I am constantly in awe of different parts of India and the indigenous food there – and the food from Rajasthan have always made me happy. So, when Chef Mod Singh Sisodia, who has been associated with the Maharaja of Jodhpur and Umaid Nhawan Palace since 1984, along with Chef Mohan Ram Prajapat (Halwai Chef), decided to showcase some of the dishes fit for the Maharaja, who was I to decline an invitation?
Chef Mod Singh Sisodia

One of the things that I love in the food of Marwar is the use of whatever is available in hand to cook different kinds of food. Over the years, Chef Mod Singh Sisodia had taken the traditional food of the region, and added spices from different parts of the country to give the food a different, and rather modern twist. It was quite evident with the Sangri aur Makai Ka Tikka, which had the sweetness of the corn and the flavors of sangri, one of the primary plants available in Rajasthan, combined with a smattering of porcini mushroom dust which added to the umami factor.

There is a rather excellent fish dish served to us at first (which I ate and then realized I had forgotten to take a photo of). The Machhli Sardar Samand is pan fried with a touch of mint and yoghurt, and the firm white fish disintegrates in my mouth. It is followed by a Murgh Soola, spiced with Mathania chillies, which lend a rather smoky after taste along with a kick of heat.

As our main courses come in, Chef Sisodia talks about the difference between what the kings will eat versus the locals. The members of royalty would often hunt for their meat, common targets being quail, partridge, and rabbits. As a result, many of the dishes would be made with an assortment of meat – the hunters dropping in whatever animal they were successful in finding. So, dishes like Junglee Maas had evolved, with minimum spices, to let the meat shine.

On the other hand, the cuisine of the Marwari people was influenced partly by the locals, and somewhat by the Gujarati people as well. The Ker Sangri Dakh is slightly unusual because it is sweet, with the crunch of the sangri and the sour ker adding the much needed bit of balance – they serve an assortment of breads with this, and I pick a makki ki roti to go with it. The other favorite is the Daal Bati Churma, where the ghee-soaked batis are brought to the table, and spoonfuls of steaming hot dal is ladled in bowls, topped with a crumbled bati. I look around and locate the bowl of ghee, and ladle more on top. My philosophy about dal bati is simple – it must be soaked in ghee.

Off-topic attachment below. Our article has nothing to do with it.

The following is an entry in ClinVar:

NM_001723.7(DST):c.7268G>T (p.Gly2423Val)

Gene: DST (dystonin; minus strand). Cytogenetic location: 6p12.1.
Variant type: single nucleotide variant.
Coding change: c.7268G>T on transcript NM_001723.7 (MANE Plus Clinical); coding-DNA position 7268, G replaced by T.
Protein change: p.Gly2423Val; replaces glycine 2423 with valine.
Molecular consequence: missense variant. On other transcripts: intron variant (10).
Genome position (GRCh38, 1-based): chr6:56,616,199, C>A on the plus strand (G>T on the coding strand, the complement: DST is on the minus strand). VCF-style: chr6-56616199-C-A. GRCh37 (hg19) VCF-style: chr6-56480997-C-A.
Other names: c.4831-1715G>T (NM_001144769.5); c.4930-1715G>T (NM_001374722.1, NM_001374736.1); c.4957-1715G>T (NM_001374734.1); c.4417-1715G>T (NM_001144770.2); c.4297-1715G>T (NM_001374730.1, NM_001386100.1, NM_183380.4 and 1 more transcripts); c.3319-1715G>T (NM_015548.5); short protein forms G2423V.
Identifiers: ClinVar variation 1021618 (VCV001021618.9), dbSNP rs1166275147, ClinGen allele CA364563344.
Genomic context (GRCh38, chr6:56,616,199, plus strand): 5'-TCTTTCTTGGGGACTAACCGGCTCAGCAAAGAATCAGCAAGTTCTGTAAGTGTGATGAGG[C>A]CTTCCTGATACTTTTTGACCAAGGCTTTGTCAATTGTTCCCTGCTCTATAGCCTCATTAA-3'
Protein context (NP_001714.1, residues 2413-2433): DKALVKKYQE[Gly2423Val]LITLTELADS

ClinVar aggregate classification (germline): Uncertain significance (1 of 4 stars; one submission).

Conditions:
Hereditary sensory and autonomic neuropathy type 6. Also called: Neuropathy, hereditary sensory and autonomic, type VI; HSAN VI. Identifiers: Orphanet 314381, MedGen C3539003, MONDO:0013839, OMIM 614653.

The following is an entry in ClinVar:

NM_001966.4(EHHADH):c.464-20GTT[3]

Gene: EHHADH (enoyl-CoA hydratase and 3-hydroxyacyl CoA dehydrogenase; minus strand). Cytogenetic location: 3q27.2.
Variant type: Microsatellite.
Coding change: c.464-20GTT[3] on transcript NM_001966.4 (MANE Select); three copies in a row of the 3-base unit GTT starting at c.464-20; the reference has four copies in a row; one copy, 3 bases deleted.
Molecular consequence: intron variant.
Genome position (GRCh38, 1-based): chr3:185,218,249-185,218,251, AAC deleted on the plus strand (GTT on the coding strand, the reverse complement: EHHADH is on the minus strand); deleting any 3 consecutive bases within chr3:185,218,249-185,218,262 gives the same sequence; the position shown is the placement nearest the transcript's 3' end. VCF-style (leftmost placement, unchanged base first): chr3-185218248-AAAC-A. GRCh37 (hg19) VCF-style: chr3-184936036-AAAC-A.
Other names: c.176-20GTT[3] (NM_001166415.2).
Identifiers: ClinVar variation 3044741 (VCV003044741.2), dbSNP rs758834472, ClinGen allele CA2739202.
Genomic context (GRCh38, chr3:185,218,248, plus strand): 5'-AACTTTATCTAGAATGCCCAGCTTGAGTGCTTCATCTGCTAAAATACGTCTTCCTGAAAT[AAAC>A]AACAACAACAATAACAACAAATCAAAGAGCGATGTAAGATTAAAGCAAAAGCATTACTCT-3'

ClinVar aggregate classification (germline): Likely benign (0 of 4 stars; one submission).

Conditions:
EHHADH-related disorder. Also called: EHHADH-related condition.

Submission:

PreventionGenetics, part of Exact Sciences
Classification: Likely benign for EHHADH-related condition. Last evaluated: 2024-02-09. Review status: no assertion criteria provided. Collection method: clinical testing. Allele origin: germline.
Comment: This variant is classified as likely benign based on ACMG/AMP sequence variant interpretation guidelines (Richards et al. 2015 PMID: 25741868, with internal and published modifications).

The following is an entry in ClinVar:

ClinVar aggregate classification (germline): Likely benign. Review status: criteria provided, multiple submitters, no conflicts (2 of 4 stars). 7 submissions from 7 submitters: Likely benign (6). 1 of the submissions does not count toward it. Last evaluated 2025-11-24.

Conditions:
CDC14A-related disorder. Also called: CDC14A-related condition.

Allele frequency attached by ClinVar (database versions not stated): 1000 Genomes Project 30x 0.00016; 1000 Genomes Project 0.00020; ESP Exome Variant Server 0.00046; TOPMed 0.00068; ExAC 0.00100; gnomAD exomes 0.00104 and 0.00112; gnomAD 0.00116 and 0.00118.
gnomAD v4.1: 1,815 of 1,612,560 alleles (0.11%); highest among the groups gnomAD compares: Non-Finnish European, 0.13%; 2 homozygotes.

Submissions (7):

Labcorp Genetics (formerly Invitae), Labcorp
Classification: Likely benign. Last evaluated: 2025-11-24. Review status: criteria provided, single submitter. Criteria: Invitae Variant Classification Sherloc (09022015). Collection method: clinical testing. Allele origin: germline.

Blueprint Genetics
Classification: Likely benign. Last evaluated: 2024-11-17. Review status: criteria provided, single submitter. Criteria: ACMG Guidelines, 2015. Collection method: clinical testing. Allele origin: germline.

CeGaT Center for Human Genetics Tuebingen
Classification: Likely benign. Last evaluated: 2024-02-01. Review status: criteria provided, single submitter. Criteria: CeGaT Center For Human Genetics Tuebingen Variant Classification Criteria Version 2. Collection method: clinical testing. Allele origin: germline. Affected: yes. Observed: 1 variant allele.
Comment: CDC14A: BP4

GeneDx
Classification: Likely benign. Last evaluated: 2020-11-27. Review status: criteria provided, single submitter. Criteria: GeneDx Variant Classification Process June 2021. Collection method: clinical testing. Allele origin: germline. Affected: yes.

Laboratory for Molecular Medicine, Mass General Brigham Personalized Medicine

ker sangri ki sabzi

The Jodhpuri Murgh is specifically meant for those who like a delicate gravy – this one has copious amounts of cashew and yoghurt to make it mellow. Apparently, some members of the royal family were not too fond of heat, and therefore, some dishes had to be toned down, spice wise, and a delicate hint of mace and nutmeg is a fine touch indeed.

D on the opposite side of me, meanwhile, is intrigued by the Kabuli Pulao, which contains an assortment of vegetables, dry fruits, and pieces of toast. Oddly enough, although I love bread and rice together, it was not really to my liking, and I moved on to the two dishes I had been looking forward to.

kabuli pulao

There are bajre ka roti making rounds. I pick one up. This one comes as a revelation – soaked in ghee, these are piping hot, and perfect with some garlic pickle. Chef Sisodia explains that the harsh weather of Rajasthan makes it difficult for people to cook and food stuff in journeys, and different kinds of roti and parathas would be their only hope. With a little bit of pickles, that would be their staple for days or weeks in the end.

With the Bajre ka roti, there is a bowl filled with laal maas which is fiery red from the color of the Mathania chillies. Typically, at least 30-40 of the chillies go into a single pot of meat, but Chef Sisodia had reduced the heat considerably, and although I love the meat, I do miss the heat in a major manner. Oh well, the soft meat and the thick, red gravy, perfect with the rotis is bliss indeed!

For desserts, the Chef calls in Chef Mohan Ram Prajapat (Halwai Chef), who had been busy slaving about to make dessert. His desserts are simple, and reflects the beauty of good ingredients and slow cooking.

The Lapsi he serves, made with broken wheat, cooked in milk and topped with coconut, is not too soft or too hard. It also does not have a thin consistency, and is an intesting dessert. I am much more excited about the Rabdi and Jalebi or Jilipi which remains my favorite indian dessert till date, and the fact that they made the jalebi extra dessert was a major bonus like me. The Mawa Ki Kachori was really nice, coated in sugar, with a not-too-sweet mawa filling.

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Taj is hosting the Marwar Food Festival till the 29th of June, 2015, and the cost for two (a la carte) is starting around 3000/- INR. Lunch  is served from 12.30 to 2.45 pm, and dinner from 7.30 to 11.45 pm.

Disclaimer: Poorna Banerjee dined at Taj Hotels at the kind invite of the management. 

Written by Poorna Banerjee

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